At least I finished reading this article without banging the screen.

Even though the amount of psychotherapy I have time to practice is abbreviated and minimal at best, I am glad I know what I do.

The young Doctor of Osteopathy who wrote this article has a photo of himself in a circle you can click on to get his coordinates in Doximity.

It is certainly is true today that most psychiatrists are limited to writing prescriptions for their charges.

It does not mean that it is necessary or in any way helpful or good or going to advance.

It is true that psychotropic medications have a lot of side effects that suggest a patient may require management for hypertension or type II diabetes or the like.  Teaching management of “basic” metabolic problems makes no sense to me.

Diabetes, type 2, is poorly managed in most everyone I see.  Sometimes patients know the difference, sometimes they don’t notice, and an amazing amount of the time they simply don’t care.

Few things are more frightening to me than generalizing a specialist to “help” primary doctors treat things they don’t think are important enough to deal with properly.

There is much online about how to control, reverse, or prevent “simple metabolic problems” for those who refuse to follow the dictates of a broken medical system.

We are talking about another kind of transferring responsibility, abduction from the responsibility of doing psychotherapy, becoming part of psychiatric therapy.

By the nature and importance of psychotherapy in psychiatric healing, it is simply too large a responsibility to get rid of entirely in training.

Many patients are identifying their medication as but a single force that promotes healing.

See the work of Dr. Fisher and Empowerment Center, which I have already written on.

Talk to the patients.

Then, talk to the therapists.

They have varying degrees now.  Not just PhD.’s but PsyD’s, nurses, masters’ level, marriage and family, associate degrees, and alphabet soups I just call and ask about if they seem too unfamiliar.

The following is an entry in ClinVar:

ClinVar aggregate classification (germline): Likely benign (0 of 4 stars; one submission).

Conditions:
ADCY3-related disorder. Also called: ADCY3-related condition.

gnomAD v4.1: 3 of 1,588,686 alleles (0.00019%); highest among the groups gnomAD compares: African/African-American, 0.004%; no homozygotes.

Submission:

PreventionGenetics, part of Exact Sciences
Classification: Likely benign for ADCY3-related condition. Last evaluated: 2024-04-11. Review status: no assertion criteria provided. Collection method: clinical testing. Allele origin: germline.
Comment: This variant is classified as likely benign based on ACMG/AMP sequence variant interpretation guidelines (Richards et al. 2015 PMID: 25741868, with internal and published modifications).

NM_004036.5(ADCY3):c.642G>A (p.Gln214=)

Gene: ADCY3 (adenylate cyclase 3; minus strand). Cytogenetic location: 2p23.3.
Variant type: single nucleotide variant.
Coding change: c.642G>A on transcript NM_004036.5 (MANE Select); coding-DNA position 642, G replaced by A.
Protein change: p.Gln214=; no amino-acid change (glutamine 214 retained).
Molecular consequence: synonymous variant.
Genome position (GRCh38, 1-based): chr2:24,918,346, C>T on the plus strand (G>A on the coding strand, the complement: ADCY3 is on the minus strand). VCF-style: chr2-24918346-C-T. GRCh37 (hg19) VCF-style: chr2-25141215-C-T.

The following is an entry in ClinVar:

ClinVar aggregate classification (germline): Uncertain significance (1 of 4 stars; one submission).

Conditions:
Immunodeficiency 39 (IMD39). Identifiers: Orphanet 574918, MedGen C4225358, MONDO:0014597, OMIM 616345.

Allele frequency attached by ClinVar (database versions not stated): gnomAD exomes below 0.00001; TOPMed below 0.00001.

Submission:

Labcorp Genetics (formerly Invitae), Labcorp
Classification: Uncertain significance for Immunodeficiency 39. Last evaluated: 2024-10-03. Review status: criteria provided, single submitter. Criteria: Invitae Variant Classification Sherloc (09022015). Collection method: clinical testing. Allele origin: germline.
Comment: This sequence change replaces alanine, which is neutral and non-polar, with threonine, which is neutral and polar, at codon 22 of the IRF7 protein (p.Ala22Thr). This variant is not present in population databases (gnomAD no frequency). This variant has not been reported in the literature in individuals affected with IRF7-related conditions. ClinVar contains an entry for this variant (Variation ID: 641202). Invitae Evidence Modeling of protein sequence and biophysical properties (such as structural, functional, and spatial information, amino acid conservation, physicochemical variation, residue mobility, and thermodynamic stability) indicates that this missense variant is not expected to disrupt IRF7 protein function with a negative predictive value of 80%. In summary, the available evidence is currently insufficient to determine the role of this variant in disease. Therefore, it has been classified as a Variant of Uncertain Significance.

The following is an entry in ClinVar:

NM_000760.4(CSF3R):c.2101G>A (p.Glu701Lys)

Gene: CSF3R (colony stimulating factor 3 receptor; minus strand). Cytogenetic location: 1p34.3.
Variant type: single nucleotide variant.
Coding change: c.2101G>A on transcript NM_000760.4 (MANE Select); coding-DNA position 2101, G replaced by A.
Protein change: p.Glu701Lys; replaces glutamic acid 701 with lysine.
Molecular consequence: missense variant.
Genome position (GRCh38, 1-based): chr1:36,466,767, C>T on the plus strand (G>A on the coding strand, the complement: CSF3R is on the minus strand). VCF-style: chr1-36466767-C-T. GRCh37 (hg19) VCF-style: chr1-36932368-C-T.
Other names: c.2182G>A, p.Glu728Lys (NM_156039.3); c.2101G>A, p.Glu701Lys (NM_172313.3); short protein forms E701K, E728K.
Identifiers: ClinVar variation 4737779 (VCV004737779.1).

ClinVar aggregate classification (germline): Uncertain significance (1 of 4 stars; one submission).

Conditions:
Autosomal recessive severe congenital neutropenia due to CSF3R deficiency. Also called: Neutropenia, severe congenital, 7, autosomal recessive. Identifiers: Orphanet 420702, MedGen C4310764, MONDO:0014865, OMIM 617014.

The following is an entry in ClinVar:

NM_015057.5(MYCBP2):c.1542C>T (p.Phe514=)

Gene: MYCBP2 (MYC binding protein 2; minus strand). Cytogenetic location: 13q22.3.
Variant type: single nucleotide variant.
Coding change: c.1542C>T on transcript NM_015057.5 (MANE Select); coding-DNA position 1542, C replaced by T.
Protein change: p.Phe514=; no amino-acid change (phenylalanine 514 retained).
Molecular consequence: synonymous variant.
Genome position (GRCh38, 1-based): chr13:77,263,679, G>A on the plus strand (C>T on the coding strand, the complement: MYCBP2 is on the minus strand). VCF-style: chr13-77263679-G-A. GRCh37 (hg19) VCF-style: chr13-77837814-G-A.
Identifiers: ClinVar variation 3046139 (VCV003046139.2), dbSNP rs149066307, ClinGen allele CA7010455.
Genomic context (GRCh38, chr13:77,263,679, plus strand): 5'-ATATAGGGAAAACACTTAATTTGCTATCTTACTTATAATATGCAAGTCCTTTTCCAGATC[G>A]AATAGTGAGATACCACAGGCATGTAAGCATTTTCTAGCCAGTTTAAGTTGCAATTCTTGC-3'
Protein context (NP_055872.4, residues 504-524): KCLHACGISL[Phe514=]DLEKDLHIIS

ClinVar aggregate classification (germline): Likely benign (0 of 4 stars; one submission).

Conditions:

I was told way back when I was in training that psychotherapy by a psychiatrist was just too expensive for any insurance company to actually want to pay for.

The idea, purely economically driven, has become to send people to two professionals, one psychotherapist, and one pharmacologist, to get the job done.

I have, over the years, lowered my expectations for whatever it is that I consider a therapist.

I was generally not in too bad a situation when I worked in an academic setting.  I expect they have changed.

I am now looking for therapists who are capable of articulating what kind of therapy they are trying to do, and how they do it, and what their goals are.

Sometimes patients are referred by therapists whom they have already been seeing for weeks, for months or even years.

Some of these folks have literally told me they see the patient once a week, ask the patient what happened that week and, I quote, “tell the patient what she is feeling.”


I informed a PsyD. not long ago that her patient “had not yet done her Oedipal” and needed to get this done or she was unlikely to resolve her anxiety.

This person seemed to have no idea that an Oedipal Complex” was described by Freud as the “resolution” of a childhood state in which one is attracted to the parent of the opposite sex and in competition (real or imagined) with the same sex parent.  Named after Oedipus Rex, Monarch of Greek tragedy who killed father and married mother.

I offered free help and supervision to this allegedly credentialled therapist who never heard of such a problem.  This girl had the hots for dad.

I have no use for this sort of therapist who had allegedly never seen such a case and denied free teaching from a person like me who had seen, “a couple dozen, at least.”  She is par for the course.  “Easy hours” and “all my weekly slots filled” are the phrases I hear the most from them.

I rarely refer to therapists, unless they are personally known to me to do decent, honest work.

All of this makes me think of yet another concern.

I remember it was approximately when I was in residency training, that some “doctors of osteopathy” actually took additional training to become the alleged equivalent of an M.D. before applying to medical residency programs.

Now this does not seem to happen.

I do know the number of people practicing who are osteopaths seems to be increasing.  They seem to be a bit more frequently in primary care (internal medicine, OBGyn, and family practice).

Years ago the chief of my residency program checked out some doctors of osteopathy and found their training was too “consumer-oriented” for the way he thought a psychiatrist was supposed to think.

Me, I give him proper respect for believing that psychiatrists get to think.  It usually gets me in trouble.  Especially thinking about anything too much.

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